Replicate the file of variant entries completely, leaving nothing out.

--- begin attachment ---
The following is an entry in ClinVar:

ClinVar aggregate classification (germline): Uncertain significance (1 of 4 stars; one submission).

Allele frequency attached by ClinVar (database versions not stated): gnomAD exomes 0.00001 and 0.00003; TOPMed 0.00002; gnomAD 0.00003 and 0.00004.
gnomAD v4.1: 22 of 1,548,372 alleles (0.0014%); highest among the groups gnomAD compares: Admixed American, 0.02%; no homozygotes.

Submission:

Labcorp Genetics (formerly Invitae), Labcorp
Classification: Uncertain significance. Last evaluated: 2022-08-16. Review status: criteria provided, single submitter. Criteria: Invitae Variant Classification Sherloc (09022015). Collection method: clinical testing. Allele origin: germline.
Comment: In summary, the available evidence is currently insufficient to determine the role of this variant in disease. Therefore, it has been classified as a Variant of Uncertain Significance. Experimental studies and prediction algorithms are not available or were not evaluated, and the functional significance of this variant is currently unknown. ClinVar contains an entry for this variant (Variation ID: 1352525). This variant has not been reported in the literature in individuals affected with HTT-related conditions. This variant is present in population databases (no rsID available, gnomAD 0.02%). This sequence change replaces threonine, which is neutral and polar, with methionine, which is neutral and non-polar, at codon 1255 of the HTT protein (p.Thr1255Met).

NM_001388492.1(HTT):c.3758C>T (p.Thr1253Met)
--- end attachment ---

The following is an entry in ClinVar:

ClinVar aggregate classification (germline): Uncertain significance (1 of 4 stars; one submission).

Allele frequency attached by ClinVar (database versions not stated): gnomAD exomes 0.00001 and 0.00003; TOPMed 0.00002; gnomAD 0.00003 and 0.00004.
gnomAD v4.1: 22 of 1,548,372 alleles (0.0014%); highest among the groups gnomAD compares: Admixed American, 0.02%; no homozygotes.

Submission:

Labcorp Genetics (formerly Invitae), Labcorp
Classification: Uncertain significance. Last evaluated: 2022-08-16. Review status: criteria provided, single submitter. Criteria: Invitae Variant Classification Sherloc (09022015). Collection method: clinical testing. Allele origin: germline.
Comment: In summary, the available evidence is currently insufficient to determine the role of this variant in disease. Therefore, it has been classified as a Variant of Uncertain Significance. Experimental studies and prediction algorithms are not available or were not evaluated, and the functional significance of this variant is currently unknown. ClinVar contains an entry for this variant (Variation ID: 1352525). This variant has not been reported in the literature in individuals affected with HTT-related conditions. This variant is present in population databases (no rsID available, gnomAD 0.02%). This sequence change replaces threonine, which is neutral and polar, with methionine, which is neutral and non-polar, at codon 1255 of the HTT protein (p.Thr1255Met).

NM_001388492.1(HTT):c.3758C>T (p.Thr1253Met)